PETALING JAYA: Greatech Technology Bhd sees the cash constraint faced by one of its top three customers in the electric vehicle (EV) segment as a “small, manageable” issue, and expects to continue doing business with the US-based buyer.
While some investors sold the stock yesterday on news that electric pick-up truck start-up Lordstown Motor Corp does not have enough cash to commence full commercial production, Greatech executive director and CEO Tan Eng Kee told StarBiz that Lordstown Motor has been a good paymaster.
“So far, they have paid us RM161mil based on the progress of project delivery. We have been doing business with Lordstown Motor for less than a year, but I personally have known the top management for eight years since their time in Tesla.
“I have communicated with them on the cash constraint issue, and there is nothing to worry about.
“The automotive business is capital intensive and surely, there will be a need to raise funds to meet operational needs.
“Take Tesla for example, for the first few years, it has burned cash without making any profit, ” he said.
Tan added that Greatech’s contract with Lordstown Motor would expire in September and it is expected to be renewed in one or two months.
“They (Lordstown) have said that their business will continue amid the latest developments, ” he said.
The EV segment contributes about 40% of Greatech’s revenue and Lordstown Motor is one of the top three clients.
Greatech, which is one of the best initial public offerings in the past two years, emerged as the third biggest loser on Bursa Malaysia yesterday.
The technology stock slumped by 7.07% or 41 sen to RM5.39 by the time market closed, partially erasing the fall in the morning session.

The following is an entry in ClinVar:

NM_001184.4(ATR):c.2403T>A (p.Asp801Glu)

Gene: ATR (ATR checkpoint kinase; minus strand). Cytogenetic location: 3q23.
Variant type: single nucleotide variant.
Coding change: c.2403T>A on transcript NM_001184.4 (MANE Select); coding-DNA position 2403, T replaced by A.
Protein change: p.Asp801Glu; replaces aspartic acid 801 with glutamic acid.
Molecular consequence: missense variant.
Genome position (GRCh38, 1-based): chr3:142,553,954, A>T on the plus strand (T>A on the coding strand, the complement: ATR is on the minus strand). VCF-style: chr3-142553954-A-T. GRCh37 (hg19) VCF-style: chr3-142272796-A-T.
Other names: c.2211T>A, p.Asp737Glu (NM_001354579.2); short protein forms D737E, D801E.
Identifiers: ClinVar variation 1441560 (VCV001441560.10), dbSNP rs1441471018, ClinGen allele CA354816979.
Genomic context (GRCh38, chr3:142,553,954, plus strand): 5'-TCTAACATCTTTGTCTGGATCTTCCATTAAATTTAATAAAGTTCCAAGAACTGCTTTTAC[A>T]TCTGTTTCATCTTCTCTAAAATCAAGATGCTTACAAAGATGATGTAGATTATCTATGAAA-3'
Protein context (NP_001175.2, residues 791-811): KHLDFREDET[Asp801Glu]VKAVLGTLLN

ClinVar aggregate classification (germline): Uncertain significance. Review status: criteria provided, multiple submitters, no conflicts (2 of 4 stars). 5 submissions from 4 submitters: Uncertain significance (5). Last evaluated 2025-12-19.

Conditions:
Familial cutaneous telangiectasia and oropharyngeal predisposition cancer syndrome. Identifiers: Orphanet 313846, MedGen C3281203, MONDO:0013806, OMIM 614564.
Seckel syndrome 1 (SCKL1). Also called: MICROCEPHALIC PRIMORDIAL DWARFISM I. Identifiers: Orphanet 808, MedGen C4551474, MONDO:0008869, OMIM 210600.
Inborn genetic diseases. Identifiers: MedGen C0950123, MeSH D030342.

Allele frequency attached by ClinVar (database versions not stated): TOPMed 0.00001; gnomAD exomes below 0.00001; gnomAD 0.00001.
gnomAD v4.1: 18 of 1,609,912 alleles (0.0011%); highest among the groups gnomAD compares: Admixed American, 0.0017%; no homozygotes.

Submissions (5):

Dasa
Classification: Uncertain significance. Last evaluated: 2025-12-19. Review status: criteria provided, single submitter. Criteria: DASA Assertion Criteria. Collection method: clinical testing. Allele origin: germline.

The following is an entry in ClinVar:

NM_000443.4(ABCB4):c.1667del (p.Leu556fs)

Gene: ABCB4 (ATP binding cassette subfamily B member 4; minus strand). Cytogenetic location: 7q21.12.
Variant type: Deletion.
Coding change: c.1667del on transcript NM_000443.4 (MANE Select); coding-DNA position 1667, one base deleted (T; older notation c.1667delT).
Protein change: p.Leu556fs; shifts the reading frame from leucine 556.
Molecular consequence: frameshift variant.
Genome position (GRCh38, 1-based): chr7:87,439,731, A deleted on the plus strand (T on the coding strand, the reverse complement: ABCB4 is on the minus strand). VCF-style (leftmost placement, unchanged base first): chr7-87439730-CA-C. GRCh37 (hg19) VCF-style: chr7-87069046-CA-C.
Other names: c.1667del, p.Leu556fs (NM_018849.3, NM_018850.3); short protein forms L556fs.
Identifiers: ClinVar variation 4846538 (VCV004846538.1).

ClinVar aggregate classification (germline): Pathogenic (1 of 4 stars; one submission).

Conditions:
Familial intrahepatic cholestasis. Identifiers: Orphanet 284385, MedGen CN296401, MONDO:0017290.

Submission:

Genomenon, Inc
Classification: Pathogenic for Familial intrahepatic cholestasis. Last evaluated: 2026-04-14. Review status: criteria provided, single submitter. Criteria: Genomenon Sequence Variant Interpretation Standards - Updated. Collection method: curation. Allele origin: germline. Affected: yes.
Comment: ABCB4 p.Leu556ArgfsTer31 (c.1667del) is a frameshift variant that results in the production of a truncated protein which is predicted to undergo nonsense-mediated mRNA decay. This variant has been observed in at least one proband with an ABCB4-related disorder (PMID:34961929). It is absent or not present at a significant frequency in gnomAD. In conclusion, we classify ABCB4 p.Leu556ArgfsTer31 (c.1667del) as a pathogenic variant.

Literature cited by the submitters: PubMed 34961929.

According to a report by the Wall Street Journal, Lordstown Motors disclosed that it does not have sufficient cash to start full commercial production and has doubts about whether it can continue as a going concern through the end of the year.
The disclosure marks the latest trouble for Lordstown Motors, one of several EV and battery startups that went public last year through reverse mergers with special-purpose acquisition companies.
Lordstown Motors amended its annual report to include the going-concern notice, which can flag survival problems for businesses.
The warning comes as new challenges emerge for the two-year-old company that is trying to convert a former General Motors Co plant in Ohio to produce electric pickup trucks.
It has said its first model, the Endurance, will start production in September, the Wall Street Journal reported.
PublicInvest Research had, in a research note, in October 2020 said Greatech recently clinched an order from Lordstown Motors Corp for the supply a single battery pack assembly line.
Based on the outstanding order book of RM295mil that Greatech revealed in its second quarter of financial year 2020 results, PIVB Research estimated the contract value for this assembly line to be about RM100mil.
Lordstown Motors is an Ohio-based automobile startup backed by General Motors.